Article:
The past several months have been a true testament to the flexibility and resiliency of our country’s businesses and workforce. We have seen companies pivot to remote work in record time, employees figure out how to balance working from home while spouses/roommates/children do the same, and many of our nation’s students adapt to virtual learning environments.
While this has, for many, been a successful endeavor, it has also had a significant effect on our workforce. According to a Monster poll via CNBC, 69% of workers are reporting symptoms of burnout. As the CEO of a company that provides remote work, I am always paying attention to how I can help my employees succeed. Below are my recommendations for handling and preventing burnout in yourself and your team:
Are you experiencing burnout?
Recognizing the symptoms of burnout is the first step to prevention. Exhaustion, cynicism and lack of satisfaction with your work are three telltale signs, according to the Mayo Clinic. Combine them, and you are perfectly set up for unhappiness and resenting your job. The downward spiral can happen quickly, so being aware and recognizing the signs is imperative. The symptoms can manifest themselves in seemingly small ways, such as irritability, lack of focus, restlessness, frequent headaches and increased absenteeism. These are all signs that you could be experiencing burnout.
After reading The Bouncebackability Factor, I learned that burnout can be the result of both internal and external factors. Internal burnout occurs because of individually owned issues, such as lack of healthy boundaries, negative mindset, perfectionism or past trauma. External burnout is the result of a company’s culture and may occur because of heavy workloads, lack of control, lack of recognition, lack of community, perceived unfairness or mismatched values.
You’re burned out. What now?
If you’ve been nodding your head in agreement and seeing yourself reflected in the above symptoms of burnout, you are not alone. Even the best of us experience burnout, and there is no shame in admitting that you need a reset. Some things you can do to begin the recovery process include:
1. Take a self-care day. Unplug from your work email and treat yourself to a full day of rest and relaxation.
2. Schedule a therapy session. Talking about your feelings and frustrations, and having someone else validate them, is a great way to lessen the burden you might be feeling.
3. Create a boundaries agreement. Work with your team to create a list of healthy boundaries that you can all agree to.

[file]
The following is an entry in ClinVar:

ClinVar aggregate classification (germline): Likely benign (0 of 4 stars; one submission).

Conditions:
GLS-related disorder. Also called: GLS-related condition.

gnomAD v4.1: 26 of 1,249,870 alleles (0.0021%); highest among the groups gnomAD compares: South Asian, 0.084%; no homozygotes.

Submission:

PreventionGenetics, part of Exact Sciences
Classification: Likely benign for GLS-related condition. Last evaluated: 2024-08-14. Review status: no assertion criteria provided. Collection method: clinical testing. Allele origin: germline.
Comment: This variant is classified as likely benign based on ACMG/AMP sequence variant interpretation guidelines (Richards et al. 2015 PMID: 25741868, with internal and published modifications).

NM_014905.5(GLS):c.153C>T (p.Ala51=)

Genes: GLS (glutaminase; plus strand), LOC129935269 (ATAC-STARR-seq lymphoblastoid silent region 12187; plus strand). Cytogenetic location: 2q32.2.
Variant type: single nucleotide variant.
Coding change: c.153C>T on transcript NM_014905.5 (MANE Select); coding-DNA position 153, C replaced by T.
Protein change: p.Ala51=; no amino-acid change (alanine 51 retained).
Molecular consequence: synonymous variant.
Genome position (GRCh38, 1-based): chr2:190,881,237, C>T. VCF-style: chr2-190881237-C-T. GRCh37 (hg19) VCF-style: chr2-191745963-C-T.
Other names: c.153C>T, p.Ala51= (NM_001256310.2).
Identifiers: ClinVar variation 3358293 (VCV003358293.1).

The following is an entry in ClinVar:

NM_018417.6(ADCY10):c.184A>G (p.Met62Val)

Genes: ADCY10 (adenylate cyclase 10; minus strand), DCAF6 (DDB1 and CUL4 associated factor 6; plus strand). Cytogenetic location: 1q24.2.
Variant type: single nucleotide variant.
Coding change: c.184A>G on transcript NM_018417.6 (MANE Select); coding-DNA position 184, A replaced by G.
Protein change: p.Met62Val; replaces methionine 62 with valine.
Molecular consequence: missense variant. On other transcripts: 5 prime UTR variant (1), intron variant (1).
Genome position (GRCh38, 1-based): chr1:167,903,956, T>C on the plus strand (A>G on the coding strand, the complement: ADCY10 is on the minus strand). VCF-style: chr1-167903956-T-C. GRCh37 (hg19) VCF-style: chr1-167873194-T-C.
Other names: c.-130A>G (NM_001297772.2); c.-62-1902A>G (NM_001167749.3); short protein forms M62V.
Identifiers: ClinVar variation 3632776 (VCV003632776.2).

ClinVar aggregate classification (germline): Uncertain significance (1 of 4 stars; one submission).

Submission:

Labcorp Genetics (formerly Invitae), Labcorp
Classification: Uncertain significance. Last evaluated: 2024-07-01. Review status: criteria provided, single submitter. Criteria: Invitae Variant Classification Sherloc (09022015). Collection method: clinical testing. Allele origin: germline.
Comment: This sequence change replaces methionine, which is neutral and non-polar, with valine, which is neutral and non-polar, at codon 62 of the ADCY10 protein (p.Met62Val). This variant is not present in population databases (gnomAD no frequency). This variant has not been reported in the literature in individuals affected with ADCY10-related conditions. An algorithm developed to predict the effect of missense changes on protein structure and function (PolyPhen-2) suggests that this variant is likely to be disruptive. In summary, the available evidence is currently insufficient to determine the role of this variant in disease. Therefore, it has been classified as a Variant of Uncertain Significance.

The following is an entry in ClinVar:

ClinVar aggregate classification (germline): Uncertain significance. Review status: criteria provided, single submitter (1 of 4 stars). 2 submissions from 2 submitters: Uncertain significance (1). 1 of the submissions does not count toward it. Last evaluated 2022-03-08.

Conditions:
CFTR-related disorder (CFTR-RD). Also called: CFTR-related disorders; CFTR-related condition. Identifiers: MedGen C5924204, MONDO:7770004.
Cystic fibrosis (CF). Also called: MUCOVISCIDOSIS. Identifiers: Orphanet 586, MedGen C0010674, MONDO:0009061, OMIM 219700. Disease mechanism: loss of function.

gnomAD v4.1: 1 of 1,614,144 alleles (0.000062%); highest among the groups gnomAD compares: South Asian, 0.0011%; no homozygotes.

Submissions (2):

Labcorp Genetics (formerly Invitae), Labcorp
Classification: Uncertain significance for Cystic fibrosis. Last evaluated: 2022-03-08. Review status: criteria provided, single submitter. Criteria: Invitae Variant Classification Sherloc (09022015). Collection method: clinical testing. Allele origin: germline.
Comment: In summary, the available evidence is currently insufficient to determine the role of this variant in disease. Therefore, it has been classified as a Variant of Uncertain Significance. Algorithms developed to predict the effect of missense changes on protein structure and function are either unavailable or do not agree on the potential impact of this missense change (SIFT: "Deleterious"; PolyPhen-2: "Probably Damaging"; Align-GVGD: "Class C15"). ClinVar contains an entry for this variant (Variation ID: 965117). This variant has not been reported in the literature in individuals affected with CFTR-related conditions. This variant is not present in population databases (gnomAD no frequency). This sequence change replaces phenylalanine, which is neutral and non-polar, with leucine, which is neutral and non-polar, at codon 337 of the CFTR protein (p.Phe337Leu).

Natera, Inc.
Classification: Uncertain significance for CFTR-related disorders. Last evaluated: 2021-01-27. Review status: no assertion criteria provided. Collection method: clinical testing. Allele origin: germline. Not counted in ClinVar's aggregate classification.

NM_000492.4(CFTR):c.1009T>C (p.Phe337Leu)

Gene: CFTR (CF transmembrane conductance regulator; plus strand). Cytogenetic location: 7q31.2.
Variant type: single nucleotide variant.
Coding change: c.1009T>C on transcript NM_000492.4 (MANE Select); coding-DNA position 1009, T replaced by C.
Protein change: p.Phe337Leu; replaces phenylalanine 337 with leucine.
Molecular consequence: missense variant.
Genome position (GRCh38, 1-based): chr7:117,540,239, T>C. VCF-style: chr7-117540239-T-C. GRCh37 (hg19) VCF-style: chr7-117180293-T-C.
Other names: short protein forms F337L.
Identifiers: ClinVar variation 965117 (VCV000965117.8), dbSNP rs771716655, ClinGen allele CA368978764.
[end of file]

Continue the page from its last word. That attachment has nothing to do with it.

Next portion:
4. Say yes less often. If you are feeling overwhelmed, stop saying yes to new asks. Protect yourself from burnout by saying no when you just don’t have the bandwidth to take on one extra project.
The important thing to remember is that suffering from burnout does not mean you are weak or a bad employee.
How can leadership prevent burnout?
Understanding the signs and symptoms of burnout is especially important for a company’s leadership, and the transition to remote work makes it more important than ever for our leaders to be vigilant. With the National Bureau of Economic Research reporting that employees’ workdays are an average of 48 minutes longer since the pandemic began, managers must be respectful and aware of their employees’ time and workloads.
Maintaining a healthy work-life balance is essential to preventing burnout. I also learned from The Bouncebackability Factor that managers can harness the power of affirmations to ward off burnout for their team members. By offering five affirmations for every one criticism or critique, managers can ensure their team members feel valued and important.
As leaders, it is important that we are proactive in our approach to dealing with employee burnout. Creating a healthy workplace culture — one that values work-life balance — is essential to preventing burnout. During these unprecedented times, we can do everything right and still face burnout. If you notice signs of burnout in your employees, there are ways you can help:
1. Adjust workloads. Redistribute the workload and check in with your employees to make sure they don’t feel overworked.
2. Allow more flexibility. Focus more on results and less on who is logged in and working at least eight hours each day. Some employees might be more productive and engaged outside the traditional 9-5 schedule. Be flexible.
3. Solicit employee feedback. Ask your employees how you can help relieve some of their stress. Create a dialogue so they feel comfortable coming to you with suggestions.
Take care of yourself and your employees, and remember that we are all doing the best we can.